What with the lowest housing prices in a generation, you would think that anyone in a position to buy a home would jump at the chance. But in fact, as Victoria Pauli concurs, the housing collapse has made many people think twice about home ownership.
Pauli, 31, a property manager, recently signed a new one year lease on the home she rents in Fair Oaks, Cal. turned down the chance to buy.
“It’s simply not worth it,” she explained. “I’ve seen people whose homes have had their value sliced in half, and I’ve seen a few people lose their homes too”.
With the housing collapse now into its fifth year, there is a big drop in the number of people who consider a home a safe investment. At the end of last year, only 64% of respondents thought so compared with 83% in 2003.
According to Michael Lea, a San Diego State University finance professor, the whole magnitude of the housing collapse has changed the way many people view ownership permanently.
“Even though the economy is getting better, many people have simply lost confidence in it now, and won’t ever buy a home,” he theorized.
It seems that a lot of people have finally realized that no matter what the situation is, investing in a home is not risk-free. As Michelle Meyer, an economist with the Bank of America Merrill Lynch Global Research organization says, “We all know someone who has got into trouble with their mortgage, or someone who cannot sell their home.”
At the end of last year, more than 11 million homes in the U.S. were valued at less than their mortgages, while another 2.4 million borrowers are on less than 5% equity, meaning any more prices drops will put them underwater. Altogether, this amounts to 28% of mortgaged residences in the country.
The future doesn’t look that great either, according to one survey, which showed the number of Americans planning to buy a home tumbling by 23% in the last month, says the research firm Conference Board.
Not everyone agrees though. The Mortgage Bankers Association told us that it expects buying activity to pick up again once the job market improves. “This will lead to a greater willingness to purchase,” they said recently.
One reason for this confidence is that borrowing costs are cheaper than most people can remember. According to Freddie Mac, a financier based in Virginia, a 30 year mortgage in the U.S. right now is just 4.84%, just up from 4.69% in 2010, which was the lowest rate since 1972.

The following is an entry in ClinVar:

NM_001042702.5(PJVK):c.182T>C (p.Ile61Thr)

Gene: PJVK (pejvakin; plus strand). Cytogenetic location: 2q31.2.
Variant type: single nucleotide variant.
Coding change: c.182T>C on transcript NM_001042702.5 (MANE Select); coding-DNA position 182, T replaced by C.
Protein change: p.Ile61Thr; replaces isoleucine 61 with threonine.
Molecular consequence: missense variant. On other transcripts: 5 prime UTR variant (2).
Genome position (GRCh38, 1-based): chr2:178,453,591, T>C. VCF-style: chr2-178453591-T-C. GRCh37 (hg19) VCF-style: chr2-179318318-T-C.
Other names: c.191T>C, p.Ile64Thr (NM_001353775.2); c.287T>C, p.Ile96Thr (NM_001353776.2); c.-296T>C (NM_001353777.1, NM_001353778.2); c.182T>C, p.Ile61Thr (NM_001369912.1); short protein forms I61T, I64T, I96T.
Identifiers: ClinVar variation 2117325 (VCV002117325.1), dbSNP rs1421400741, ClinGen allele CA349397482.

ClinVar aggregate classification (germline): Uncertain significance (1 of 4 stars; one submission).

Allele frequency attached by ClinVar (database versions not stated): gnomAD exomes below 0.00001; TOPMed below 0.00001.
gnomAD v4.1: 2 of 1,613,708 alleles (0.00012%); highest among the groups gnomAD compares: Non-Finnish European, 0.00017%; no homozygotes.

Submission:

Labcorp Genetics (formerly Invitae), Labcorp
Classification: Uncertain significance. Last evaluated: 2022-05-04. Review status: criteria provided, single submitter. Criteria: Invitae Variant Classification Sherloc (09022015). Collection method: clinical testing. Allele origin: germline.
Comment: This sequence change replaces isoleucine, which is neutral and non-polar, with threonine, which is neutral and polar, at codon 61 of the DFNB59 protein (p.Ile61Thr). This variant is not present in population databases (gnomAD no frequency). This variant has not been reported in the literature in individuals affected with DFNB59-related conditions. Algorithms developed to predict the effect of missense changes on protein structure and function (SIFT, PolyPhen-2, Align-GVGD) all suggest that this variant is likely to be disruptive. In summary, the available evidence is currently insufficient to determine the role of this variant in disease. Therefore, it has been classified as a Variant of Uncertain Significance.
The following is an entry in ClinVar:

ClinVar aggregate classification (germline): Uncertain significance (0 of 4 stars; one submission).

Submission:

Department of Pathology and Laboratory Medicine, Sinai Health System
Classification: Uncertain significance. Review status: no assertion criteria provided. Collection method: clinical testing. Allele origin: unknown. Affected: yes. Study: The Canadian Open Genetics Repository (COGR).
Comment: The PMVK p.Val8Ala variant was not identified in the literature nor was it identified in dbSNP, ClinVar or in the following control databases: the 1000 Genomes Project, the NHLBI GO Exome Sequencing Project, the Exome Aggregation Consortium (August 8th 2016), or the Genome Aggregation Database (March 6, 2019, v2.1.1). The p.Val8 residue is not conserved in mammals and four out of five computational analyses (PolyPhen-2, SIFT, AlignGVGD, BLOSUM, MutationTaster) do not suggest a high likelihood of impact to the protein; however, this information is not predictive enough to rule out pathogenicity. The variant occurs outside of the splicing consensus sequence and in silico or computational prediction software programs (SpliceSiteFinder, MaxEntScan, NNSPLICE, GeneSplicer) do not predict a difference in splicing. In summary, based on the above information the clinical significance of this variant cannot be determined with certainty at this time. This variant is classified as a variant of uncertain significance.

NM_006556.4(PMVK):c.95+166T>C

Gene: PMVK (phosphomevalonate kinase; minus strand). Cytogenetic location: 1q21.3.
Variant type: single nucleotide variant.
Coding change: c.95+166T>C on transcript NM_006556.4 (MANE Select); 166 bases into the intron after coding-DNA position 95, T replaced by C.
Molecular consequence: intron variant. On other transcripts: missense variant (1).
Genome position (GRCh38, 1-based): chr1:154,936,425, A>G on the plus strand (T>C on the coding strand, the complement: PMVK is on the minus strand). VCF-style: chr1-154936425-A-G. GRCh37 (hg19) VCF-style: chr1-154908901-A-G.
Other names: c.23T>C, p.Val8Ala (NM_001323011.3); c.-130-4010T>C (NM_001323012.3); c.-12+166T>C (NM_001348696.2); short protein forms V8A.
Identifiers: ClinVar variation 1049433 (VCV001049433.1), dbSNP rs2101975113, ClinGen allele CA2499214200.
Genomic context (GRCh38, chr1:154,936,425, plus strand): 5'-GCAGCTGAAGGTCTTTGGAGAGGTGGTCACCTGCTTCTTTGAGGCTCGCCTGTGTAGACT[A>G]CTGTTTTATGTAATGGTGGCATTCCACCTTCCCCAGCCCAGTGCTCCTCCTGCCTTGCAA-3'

Borrowing costs are expected to shoot back up again, starting now, and so now is an amazing time to buy property, says Robert Stein of First Trust Portfolios LP. He thinks that a lot of people will kick themselves if they don’t buy now while the time is right.
However, it seems that cheap financing alone is not enough to nudge buyers into action. As Federal Reserve Chairman Ben Bernanke points out, “Many lenders are being more selective about who they loan money to.”
“Mortagages are difficult to obtain right now, and many people are still worried about further declines in property prices,” explained Bernanke.
Making matters worse, the rules may be tightended up even more if Fedearl Regulators get their way. Among the new rules they are proposing is that bond issuers and banks will have to keep a stake in any mortgages they provide security on, if the borrower has a poor credit history, or cannot afford a 20% down payment.
That means that anyone not meeting the new criteria would be faced with paying higher interest rates.
The fact that the present administration are also considering phasing out Fannie Mae and Freddie Mac presents a risk of further increasing home ownership costs. The two companies have historically held interest rates in check, and so their elimination could see things spiral out of control, thinks Richard De Kaser, from the Boston-based Parthenon Group.
Current home ownership statistics probably spell out the true situation better than anyone else can explain things. The latest figures from the Census Department show that the rate of home owners in the U.S. has dropped to its lowest level in a decade, just 66.5%.
This rate is expected to drop even further, according to Prof. Lea in San Diego. He said he expects the rate will drop by at least another point in the next year or two.
“While many people may still aspire to home ownership, they will also be a lot more realistic,” says the professor.
Not so in the case of our California renter Ms. Pauli though. Paying just $1,500 a month for a three bedroom home, compared with the $2,800 average payments that her neighbors who bought their homes pre-2007, has showed her that buying is just not worth the risk.
“Even with housing prices so low right now, I just can’t see myself buying,” she told us. “I prefer being able to sleep at night rather than worrying about the price of my home.”